During the 1980’s, several tech companies duked it out in court over the first operating systems for personal computers. People alive at the time probably remember Apple’s computers, Lisa and Macintosh, and how they were among the first operating systems utilizing a visual display.
Apple had successfully built upon Xerox’s computer, the Xerox Star, developing graphical user interfaces for operating systems. To develop the operating system, Apple relied on Microsoft to help develop several familiar applications, such as Word and Excel.
In the late 1980’s, Apple filed a lawsuit against Hewlett-Packard and Microsoft, alleging that aspects of its operating system had been copied. Specifically, Apple claimed Microsoft had stolen the design and appearance of its graphical user interface. With allegations of copyright infringement, a six-year long battle between the Microsoft and Apple had begun.
At first, the court sided with Apple, agreeing that Microsoft Windows 2.03 had the “look and feel” of its operating system. However, the court ultimately ruled Apple did not have intellectual rights to graphical user interfaces.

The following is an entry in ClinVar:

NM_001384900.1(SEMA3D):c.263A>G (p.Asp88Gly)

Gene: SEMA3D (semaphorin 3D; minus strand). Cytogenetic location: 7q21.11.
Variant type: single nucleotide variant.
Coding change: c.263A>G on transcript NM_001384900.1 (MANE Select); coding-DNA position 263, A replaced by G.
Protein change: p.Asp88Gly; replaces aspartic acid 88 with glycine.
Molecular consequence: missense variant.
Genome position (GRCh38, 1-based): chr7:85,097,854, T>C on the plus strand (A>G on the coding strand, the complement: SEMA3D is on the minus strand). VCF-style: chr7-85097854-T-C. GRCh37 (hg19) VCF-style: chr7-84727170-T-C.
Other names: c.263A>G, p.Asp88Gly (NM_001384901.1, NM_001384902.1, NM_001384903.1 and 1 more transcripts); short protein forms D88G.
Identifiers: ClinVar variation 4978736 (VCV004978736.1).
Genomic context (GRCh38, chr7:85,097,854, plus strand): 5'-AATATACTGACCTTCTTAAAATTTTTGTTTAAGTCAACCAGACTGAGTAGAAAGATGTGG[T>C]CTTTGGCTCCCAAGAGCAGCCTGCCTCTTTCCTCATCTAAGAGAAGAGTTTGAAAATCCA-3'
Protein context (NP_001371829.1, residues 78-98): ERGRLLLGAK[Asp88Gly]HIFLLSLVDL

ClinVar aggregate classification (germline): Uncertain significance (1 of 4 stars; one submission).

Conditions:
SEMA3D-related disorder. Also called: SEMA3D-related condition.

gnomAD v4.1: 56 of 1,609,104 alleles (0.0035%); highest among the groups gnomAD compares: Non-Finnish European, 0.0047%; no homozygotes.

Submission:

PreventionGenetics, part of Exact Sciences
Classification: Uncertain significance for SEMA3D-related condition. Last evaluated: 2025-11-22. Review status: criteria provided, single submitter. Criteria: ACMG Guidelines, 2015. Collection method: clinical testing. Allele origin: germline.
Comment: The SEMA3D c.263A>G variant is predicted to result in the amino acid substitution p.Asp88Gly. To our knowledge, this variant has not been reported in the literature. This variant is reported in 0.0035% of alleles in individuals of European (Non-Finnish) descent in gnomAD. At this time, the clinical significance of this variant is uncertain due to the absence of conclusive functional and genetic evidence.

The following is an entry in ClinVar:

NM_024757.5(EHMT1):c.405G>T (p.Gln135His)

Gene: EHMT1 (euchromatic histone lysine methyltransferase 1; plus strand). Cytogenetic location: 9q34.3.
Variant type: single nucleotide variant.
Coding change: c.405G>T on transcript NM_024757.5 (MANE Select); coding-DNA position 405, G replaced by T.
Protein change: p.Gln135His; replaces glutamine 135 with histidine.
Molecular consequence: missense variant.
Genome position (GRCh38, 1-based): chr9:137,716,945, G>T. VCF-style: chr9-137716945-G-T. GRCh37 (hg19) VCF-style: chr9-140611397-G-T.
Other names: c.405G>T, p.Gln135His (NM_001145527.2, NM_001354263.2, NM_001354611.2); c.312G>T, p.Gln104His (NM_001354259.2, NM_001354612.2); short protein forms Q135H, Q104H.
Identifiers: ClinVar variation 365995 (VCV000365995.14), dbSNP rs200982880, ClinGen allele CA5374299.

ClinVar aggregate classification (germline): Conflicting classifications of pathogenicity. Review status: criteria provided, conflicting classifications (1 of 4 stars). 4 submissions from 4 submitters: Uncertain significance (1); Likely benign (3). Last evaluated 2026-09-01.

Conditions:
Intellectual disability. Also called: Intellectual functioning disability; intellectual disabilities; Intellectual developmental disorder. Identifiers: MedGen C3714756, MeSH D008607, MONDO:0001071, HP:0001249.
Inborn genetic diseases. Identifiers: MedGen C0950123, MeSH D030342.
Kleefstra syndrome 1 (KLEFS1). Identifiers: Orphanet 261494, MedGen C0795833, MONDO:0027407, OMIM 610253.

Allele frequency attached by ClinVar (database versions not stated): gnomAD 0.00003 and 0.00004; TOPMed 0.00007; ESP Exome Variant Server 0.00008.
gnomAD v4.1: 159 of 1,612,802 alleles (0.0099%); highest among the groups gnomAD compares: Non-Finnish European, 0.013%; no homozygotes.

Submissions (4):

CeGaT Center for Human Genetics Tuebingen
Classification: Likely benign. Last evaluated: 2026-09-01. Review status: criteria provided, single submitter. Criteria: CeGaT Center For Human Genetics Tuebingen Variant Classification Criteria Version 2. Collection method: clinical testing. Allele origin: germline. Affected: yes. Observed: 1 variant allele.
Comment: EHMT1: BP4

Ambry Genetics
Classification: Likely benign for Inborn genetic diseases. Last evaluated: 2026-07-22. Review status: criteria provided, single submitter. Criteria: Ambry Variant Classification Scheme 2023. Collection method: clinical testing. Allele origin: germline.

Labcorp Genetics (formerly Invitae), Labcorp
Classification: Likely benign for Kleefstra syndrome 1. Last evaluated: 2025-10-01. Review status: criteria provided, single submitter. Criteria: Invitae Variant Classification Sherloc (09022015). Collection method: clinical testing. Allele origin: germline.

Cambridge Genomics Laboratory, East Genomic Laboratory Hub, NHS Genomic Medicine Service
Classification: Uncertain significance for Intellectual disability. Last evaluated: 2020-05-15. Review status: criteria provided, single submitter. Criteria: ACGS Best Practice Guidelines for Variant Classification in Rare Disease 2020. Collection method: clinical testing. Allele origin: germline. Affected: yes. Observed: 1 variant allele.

How Did The Infringement Lawsuit Between Microsoft And Apple End?
The legal stalemate continued for several years, finally ending in 1994. Three years later, Apple and Microsoft once again became partners.
Apple co-founder Steve Wozniak was later quoted as saying, “Apple saw itself as a hardware company; in order to protect our hardware profits, we didn’t license our operating system”. The “look and feel” argument was not strong enough to hold water in court. By not licensing its operating system, Microsoft was able to dominate the market, and the rest is history.
A dramatization of this conflict can be viewed in the cult-classic movie, The Pirates of Silicon Valley.
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